Date of Award
Master of Science in Systems Engineering
Department of Systems Engineering and Management
Warren J. Connell, PhD
The Department of Defense (DoD) currently faces a significant problem when it comes to auditing and tracking financial transactions. The DoD has failed every audit since 2017 although it is gradually improving its auditable rating year after year. Concurrently, Blockchain is an emerging technology that has typically been used for cryptocurrencies but has slowly been adapted by private enterprises for their auditing and invoicing problems. This study investigates the value proposition of blockchain technology to improve DoD financial tracking and auditing. To test the hypothesis that blockchain is the optimal option for the DoD, this paper employs an industry blockchain adoption flowchart, requirements matrix for financial regulations and audit weaknesses, and a rigorous benchmark comparison chart between the current financial system and well-established private company’s blockchain (which DoD could replicate). The results of the flowchart and matrix demonstrate that Permissioned Private Blockchain can track government transactions in instances where contracts between a government agency and contractor could be condensed into variables and formulas. The outcome of the comparison shows that a DoD replicated blockchain system would excel at Latency, Error Rate, Time, but not Cost Metrics when compared to other established DoD financial accounting systems.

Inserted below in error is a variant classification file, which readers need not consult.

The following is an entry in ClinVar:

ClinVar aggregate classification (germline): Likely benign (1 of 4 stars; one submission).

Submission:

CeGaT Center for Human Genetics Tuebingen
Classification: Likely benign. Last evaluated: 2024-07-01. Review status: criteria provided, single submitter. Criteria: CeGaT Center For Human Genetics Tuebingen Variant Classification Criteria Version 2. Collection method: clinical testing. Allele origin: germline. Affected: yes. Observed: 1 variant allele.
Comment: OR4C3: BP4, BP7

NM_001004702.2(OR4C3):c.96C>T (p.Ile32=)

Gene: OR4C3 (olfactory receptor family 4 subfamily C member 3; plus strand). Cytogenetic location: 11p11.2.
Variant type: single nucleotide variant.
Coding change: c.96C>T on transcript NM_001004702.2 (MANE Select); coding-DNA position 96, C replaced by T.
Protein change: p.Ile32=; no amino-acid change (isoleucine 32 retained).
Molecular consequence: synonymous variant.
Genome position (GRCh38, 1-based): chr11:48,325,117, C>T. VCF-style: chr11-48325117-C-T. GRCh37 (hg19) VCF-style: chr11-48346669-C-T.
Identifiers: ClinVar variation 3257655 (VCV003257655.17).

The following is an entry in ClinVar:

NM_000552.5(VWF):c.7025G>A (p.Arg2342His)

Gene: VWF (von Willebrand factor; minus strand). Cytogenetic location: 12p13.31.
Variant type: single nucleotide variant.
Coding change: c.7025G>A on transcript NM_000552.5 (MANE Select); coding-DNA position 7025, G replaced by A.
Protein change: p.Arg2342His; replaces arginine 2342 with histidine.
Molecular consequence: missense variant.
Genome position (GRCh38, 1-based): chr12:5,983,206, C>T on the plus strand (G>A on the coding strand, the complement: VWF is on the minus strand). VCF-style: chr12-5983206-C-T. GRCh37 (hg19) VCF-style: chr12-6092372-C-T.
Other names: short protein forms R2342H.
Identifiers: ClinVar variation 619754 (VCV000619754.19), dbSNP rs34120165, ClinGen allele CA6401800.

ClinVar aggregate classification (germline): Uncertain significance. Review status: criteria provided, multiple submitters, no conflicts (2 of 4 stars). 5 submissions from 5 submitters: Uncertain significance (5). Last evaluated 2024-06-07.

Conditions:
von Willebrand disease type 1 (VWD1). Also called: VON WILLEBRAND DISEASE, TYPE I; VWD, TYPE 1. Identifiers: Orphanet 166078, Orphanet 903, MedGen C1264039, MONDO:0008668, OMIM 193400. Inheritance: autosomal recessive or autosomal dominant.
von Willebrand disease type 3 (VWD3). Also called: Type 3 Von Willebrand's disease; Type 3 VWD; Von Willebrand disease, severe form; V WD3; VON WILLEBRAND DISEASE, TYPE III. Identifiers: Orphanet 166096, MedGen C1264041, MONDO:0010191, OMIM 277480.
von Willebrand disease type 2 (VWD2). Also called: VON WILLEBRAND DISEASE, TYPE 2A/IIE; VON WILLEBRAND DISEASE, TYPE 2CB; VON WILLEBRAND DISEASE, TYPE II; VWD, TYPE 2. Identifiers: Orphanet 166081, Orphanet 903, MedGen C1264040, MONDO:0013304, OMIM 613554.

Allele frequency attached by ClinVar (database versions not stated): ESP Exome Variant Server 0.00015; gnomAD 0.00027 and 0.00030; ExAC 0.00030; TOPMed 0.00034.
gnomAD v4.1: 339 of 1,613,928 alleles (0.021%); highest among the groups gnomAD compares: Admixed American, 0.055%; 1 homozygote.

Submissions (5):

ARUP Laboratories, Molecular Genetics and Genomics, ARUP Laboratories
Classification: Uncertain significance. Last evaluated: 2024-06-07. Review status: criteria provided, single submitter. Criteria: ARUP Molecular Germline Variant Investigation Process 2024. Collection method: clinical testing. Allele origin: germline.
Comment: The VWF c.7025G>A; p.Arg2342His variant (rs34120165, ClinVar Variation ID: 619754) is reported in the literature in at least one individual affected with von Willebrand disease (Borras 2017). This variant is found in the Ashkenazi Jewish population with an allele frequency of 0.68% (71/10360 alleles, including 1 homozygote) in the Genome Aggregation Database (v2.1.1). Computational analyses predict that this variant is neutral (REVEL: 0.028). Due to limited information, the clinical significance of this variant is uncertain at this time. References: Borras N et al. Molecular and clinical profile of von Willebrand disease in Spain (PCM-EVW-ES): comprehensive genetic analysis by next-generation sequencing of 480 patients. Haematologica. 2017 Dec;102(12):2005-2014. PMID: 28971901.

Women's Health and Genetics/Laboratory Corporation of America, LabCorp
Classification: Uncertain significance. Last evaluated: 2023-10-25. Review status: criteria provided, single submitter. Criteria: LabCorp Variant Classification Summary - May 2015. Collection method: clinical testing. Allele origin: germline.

DTIC Accession Number
Prasanna, Prithvi, "Using Blockchain to Track DoD Funding and Auditing" (2022). Theses and Dissertations. 5554.